For 100 years, the process of vascular anastomosis has largely been the same. Surgeons take a needle and thread and delicately suture together the walls of the blood vessel. Though literally sewing together blood vessels is a widely utilized surgical procedure, it isn’t without its issues. Intimal hyperplasia, a cell response to the trauma of the needle and thread, causes blood vessels to narrow which increases the risk of a blood clot or localized turbulence. Sutures may trigger an immune response that causes dangerous inflammation. Moreover, suturing becomes extremely challenging on blood vessels that are less than one millimeter in diameter.
Microsurgeons at Stanford University have developed a new method of vascular anastomosis that is safer and faster. The key ingredient in this new process is Poloxamer 407, a unique, FDA-approved polymer whose properties can be reversed by heating. In the case of vascular anastomosis, Poloxamer 407 is injected at the site where the blood vessels are to be joined, and the area is heated. The unique properties of Poloxamer 407 cause it to become elastic and solid when heated above body temperature. This causes both openings of a severed blood vessel to become distended, allowing surgeons to precisely join the openings together with Dermabond, a commonly used surgical sealant. After the blood vessels have been joined, a decrease in temperature causes Poloxamer 407 to dissolve harmlessly into the bloodstream.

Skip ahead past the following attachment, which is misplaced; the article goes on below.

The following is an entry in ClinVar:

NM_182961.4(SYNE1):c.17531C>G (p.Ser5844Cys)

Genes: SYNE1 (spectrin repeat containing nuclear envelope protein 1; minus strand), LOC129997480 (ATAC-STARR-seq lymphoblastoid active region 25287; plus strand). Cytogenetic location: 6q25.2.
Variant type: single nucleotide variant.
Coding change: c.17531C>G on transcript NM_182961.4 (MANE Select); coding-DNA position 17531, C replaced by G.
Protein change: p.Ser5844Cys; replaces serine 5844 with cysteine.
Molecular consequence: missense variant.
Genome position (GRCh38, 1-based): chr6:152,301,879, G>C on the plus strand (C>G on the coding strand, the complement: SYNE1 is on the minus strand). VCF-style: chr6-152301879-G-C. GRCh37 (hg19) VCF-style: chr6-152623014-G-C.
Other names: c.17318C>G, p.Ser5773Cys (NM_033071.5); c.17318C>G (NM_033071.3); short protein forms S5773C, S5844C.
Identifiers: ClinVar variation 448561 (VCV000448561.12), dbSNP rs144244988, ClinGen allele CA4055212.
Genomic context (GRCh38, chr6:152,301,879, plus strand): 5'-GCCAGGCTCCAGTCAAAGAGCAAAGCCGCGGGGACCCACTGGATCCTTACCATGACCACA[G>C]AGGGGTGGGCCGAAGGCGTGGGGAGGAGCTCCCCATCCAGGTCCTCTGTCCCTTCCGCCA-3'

The process has been successfully demonstrated on blood vessels as small as 0.2 millimeters. If successful, the process could ultimately improve patient care by decreasing amputations, strokes and heart attacks while reducing health-care costs.
Press release from Stanford University: Stanford researchers invent sutureless method for joining blood vessels
Journal abstract in Nature Medicine: Vascular anastomosis using controlled phase transitions in poloxamer gels